Royal B. Farnum

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Royal Bailey Farnum (11 June 1884 – 28 August 1967) was an American art educator who served in administrative roles in various public and private educational institutions in Massachusetts, New York, Ohio, and Rhode Island during the first half of the 20th Century.[1]

Early life and career[edit]

Fearnhame, Farnum's vacation and later retirement home in Hampton, Connecticut

He was born in Somerville, Massachusetts to Daniel Stoddard Farnum and Flora L. Bailey. He married the former Adeline Burnett on 19 December 1907 and raised three children.[2]

He graduated from the Massachusetts Normal Art School in 1906 and took a job as the Director of the Normal Department of the Cleveland School of Art, while simultaneously teaching art in the Cleveland Public School District. In 1909, he became the Director of Art Education for the State of New York.

Farnum was initially hired to be the Superintendent of the Department of Applied Arts at the Rochester Athenæum and Mechanics Institute in 1918, but rose to the presidency the next year, serving until 1921.[3] Farnum, faced with state-mandated raises for secondary school teachers and enrollment swollen with veterans of World War I, embarked on a fund-raising campaign to boost the compensation of the Institute's faculty.[4] He also considered proposals to merge with the University of Rochester or to take over the University's old buildings as it moved to its River Campus, ideas that were opposed by both George Eastman and Carl Lomb.[5]

Farnum also served on the Memorial Art Gallery Board of Managers from 1920 to 1924.[6]

In 1921, he returned to the Massachusetts Normal Art School to serve as its Principal and as Director of Art Education for the state of Massachusetts.

The Rhode Island School of Design[edit]

Farnum Residence Hall on Congdon Street, Providence, Rhode Island

In 1929, he took a job as Educational Director for the Rhode Island School of Design and was subsequently promoted to Executive Vice President in 1937.

He served as president of the National Association for Art Education from 1936–1938, the National Association of Schools of Design from 1925–1936, and the Federal Council on Art Education from 1925–1936.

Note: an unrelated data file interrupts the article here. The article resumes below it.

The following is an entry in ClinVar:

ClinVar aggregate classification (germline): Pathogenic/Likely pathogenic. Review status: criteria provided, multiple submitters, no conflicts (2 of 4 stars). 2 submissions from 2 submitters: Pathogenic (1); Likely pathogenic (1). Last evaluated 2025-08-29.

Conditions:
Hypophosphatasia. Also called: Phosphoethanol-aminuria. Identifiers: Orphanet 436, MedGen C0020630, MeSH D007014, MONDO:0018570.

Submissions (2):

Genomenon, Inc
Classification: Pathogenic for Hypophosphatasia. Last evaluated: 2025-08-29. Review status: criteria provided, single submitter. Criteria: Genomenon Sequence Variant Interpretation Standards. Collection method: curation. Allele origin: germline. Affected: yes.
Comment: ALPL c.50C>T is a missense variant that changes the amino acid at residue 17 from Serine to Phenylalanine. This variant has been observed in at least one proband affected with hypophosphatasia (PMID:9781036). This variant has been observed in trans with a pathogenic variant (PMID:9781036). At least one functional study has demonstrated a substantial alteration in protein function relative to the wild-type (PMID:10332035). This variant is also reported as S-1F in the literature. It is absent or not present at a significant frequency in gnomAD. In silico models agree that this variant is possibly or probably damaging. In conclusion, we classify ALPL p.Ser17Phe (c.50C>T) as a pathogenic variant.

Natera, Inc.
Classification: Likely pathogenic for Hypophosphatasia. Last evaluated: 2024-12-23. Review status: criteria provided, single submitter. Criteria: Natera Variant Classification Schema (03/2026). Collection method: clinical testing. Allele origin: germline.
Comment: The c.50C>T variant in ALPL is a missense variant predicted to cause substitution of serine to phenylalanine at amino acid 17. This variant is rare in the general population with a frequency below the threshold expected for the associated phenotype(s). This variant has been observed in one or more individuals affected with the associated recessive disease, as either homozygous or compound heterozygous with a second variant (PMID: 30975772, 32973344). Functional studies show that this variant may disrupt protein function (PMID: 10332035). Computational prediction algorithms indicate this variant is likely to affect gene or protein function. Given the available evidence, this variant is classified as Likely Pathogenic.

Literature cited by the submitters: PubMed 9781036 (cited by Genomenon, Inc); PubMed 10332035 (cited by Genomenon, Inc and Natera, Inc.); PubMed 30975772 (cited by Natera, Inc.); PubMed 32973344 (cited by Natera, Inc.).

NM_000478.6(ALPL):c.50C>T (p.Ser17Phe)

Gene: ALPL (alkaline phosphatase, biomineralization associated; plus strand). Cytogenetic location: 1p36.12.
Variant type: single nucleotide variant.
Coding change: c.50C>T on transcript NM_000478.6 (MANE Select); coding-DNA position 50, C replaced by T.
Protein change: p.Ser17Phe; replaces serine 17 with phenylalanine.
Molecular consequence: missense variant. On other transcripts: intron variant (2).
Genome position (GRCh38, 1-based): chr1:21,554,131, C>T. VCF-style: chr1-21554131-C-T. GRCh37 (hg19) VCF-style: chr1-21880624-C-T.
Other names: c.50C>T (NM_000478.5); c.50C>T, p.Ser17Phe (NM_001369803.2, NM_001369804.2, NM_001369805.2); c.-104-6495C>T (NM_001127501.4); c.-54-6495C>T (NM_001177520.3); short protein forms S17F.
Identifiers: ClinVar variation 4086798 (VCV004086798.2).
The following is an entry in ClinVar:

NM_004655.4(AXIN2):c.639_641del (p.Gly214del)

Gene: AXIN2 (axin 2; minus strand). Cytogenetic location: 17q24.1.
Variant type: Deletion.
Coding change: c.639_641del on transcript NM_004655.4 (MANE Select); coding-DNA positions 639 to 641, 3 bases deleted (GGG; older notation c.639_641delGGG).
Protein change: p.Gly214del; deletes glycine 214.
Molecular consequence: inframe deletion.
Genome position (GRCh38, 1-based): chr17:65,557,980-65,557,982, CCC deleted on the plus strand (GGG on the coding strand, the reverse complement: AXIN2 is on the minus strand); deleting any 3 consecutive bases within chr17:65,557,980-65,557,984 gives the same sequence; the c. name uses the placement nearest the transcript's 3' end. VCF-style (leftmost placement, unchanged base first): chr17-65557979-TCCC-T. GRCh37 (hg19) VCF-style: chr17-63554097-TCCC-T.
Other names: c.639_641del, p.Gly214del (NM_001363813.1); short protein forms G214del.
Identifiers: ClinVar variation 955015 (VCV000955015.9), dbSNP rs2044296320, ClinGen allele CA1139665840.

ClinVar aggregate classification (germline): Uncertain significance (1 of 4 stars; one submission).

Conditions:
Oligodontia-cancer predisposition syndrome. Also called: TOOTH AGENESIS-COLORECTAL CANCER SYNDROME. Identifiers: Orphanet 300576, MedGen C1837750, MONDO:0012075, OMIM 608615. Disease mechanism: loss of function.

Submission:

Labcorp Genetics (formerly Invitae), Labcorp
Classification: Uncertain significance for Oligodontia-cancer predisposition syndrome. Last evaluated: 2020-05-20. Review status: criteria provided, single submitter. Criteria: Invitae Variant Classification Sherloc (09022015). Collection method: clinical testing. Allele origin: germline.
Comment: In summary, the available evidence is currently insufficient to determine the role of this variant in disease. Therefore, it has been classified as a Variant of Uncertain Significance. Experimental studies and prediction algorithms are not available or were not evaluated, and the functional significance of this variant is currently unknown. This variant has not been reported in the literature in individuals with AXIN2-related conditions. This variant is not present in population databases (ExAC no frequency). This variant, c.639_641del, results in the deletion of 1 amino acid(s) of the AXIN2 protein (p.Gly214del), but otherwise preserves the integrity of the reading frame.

During World War II, he helped the war effort by assisting in the development of color schemes for optimal camouflage.

Farnum was bestowed with an honorary Art D. from Brown University in 1935 and received the Michael Friedsam Medal in 1942. RISD's Farnum Hall is named after him. He retired from RISD in 1946 and died in Plainfield, Connecticut in 1967.

Selected works[edit]

References[edit]

  1. ^ Ohles, Frederik; Ohles, Shirley (1978), Biographical Dictionary of Modern American Educators (1 ed.), Westport, Connecticut: Greenwood Press, ISBN 978-0-8371-9893-4, OCLC 3447005 
  2. ^ "Dr. Farnum, 83, Dies; Famed in Art World", The Providence Journal (Providence, Rhode Island), 1967-08-29: 1 
  3. ^ Saffran, Michael (March 2007), "RIT's presidential history", RIT news & events (Henrietta, New York: Rochester Institute of Technology) 39 (11), retrieved 2008-01-18 
  4. ^ Gordon, Dane R. (2007), Rochester Institute of Technology: Industrial Development and Educational Innovation in an American City, 1829–2006 (1 ed.), Henrietta, New York: RIT Press, p. 117, ISBN 978-1-933360-24-9, OCLC 80360669 
  5. ^ Gordon, Dane R. (2007), Rochester Institute of Technology: Industrial Development and Educational Innovation in an American City, 1829–2006 (1 ed.), Henrietta, New York: RIT Press, p. 118, ISBN 978-1-933360-24-9, OCLC 80360669 
  6. ^ Brayer, Elizabeth (1988), MAGnum Opus: The Story of the Memorial Art Gallery (1 ed.), Rochester, New York: Memorial Art Gallery, p. 194, ISBN 978-0-918098-02-3, OCLC 18496839 

External links[edit]

Academic offices
Preceded by
James F. Barker
President of Rochester Athenæum and Mechanics Institute
1919–1921
Succeeded by
John A. Randall